WRONG MAN TRIED
The China Trial
We were there yesterday, not because we were obliged to go, but just because we wanted to. The more we see of this aggravated trial the more profound does our admiration for it become. It has more faces than the moon has in a chapter of the almanac.
It commenced as an assassination; the assassinated man neglected to die, and they turned it into assault and battery; after this the victim did die, whereupon his murderers were arrested and tried yesterday for perjury; they convicted one Chinaman, but when they found out it was the wrong one, they let him go - and why they should have been so almighty particular is beyond our comprehension; then, in the afternoon, the officers went down and arrested Chinatown again for the same old offense, and put it in jail,- but what shape the charge will take this time no man can foresee: the chances are that it will be about a standoff between arson and robbing the mail.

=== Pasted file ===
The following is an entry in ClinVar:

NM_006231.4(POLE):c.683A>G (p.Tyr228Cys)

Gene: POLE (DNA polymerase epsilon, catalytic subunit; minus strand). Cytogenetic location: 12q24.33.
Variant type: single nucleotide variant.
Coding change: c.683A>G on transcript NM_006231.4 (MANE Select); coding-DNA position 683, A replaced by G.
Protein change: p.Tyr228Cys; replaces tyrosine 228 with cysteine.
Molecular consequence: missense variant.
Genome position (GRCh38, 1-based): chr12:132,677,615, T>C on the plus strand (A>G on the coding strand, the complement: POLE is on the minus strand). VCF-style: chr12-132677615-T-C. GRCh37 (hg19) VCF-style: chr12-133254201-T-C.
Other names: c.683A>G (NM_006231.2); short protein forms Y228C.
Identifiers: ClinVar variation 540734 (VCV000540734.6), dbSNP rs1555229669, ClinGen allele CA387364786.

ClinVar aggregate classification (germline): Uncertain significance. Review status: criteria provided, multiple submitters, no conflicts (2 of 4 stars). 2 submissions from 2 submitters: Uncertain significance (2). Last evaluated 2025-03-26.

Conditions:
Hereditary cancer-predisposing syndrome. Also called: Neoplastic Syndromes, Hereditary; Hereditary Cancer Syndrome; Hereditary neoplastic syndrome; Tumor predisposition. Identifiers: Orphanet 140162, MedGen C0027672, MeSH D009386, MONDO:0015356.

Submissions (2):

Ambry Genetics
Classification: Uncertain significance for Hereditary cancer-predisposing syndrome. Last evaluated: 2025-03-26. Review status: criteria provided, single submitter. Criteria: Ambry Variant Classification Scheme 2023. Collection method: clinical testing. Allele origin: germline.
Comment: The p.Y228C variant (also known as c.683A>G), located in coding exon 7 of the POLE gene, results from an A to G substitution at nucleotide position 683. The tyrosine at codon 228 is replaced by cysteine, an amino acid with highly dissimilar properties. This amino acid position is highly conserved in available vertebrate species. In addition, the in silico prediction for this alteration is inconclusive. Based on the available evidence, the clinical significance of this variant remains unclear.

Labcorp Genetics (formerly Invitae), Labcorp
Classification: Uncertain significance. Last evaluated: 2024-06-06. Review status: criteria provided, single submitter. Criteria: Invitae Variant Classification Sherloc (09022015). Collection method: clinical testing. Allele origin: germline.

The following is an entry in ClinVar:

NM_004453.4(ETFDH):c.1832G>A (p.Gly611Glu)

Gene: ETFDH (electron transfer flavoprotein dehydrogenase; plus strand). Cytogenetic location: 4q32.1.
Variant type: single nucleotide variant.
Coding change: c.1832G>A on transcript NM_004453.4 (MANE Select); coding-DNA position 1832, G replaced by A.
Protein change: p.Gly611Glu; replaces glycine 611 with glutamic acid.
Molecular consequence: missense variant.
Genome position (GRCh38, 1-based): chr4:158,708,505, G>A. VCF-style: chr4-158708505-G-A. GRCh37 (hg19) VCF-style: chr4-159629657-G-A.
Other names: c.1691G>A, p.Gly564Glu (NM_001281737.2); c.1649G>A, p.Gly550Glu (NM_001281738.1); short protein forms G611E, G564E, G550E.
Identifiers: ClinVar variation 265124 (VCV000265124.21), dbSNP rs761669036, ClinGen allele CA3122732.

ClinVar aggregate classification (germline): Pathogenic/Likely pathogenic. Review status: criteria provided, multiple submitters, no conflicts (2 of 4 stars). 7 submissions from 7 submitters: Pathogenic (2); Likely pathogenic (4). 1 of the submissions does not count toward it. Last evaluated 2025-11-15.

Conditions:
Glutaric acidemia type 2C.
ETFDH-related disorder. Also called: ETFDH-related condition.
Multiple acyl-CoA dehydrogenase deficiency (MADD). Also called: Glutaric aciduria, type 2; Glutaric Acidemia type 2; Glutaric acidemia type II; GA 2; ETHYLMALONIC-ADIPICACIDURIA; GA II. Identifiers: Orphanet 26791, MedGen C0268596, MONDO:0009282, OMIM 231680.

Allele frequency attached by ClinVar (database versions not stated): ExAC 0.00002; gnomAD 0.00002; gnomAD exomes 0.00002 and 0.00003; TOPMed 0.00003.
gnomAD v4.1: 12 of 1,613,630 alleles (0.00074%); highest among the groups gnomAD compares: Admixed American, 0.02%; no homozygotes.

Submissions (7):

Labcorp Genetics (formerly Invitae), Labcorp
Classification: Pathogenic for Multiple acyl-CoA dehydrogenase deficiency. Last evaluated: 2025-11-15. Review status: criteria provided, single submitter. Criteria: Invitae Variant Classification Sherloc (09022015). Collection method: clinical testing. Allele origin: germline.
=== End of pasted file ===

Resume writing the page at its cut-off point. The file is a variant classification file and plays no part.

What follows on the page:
Capt. White hopes to get the murderers of the Chinaman hung one of these days, and so do we, for that matter, but we do not expect anything of the kind. You see, these Chinamen sire all alike, and they cannot identify each other. They mean well enough, and they really show a disinterested anxiety to get some of their friends and relatives hung, but the same misfortune overtakes them every time: they make mistakes and get the wrong man, with unvarying accuracy.
With a zeal in behalf of justice which cannot be too highly praised, the whole Chinese population have accused each other of this murder, each in his regular turn. But fate is against them. They cannot tell each other apart. There is only one way to manage this thing with strict equity: hang the gentle Chinese promiscuously until justice is satisfied. --Mark Twain
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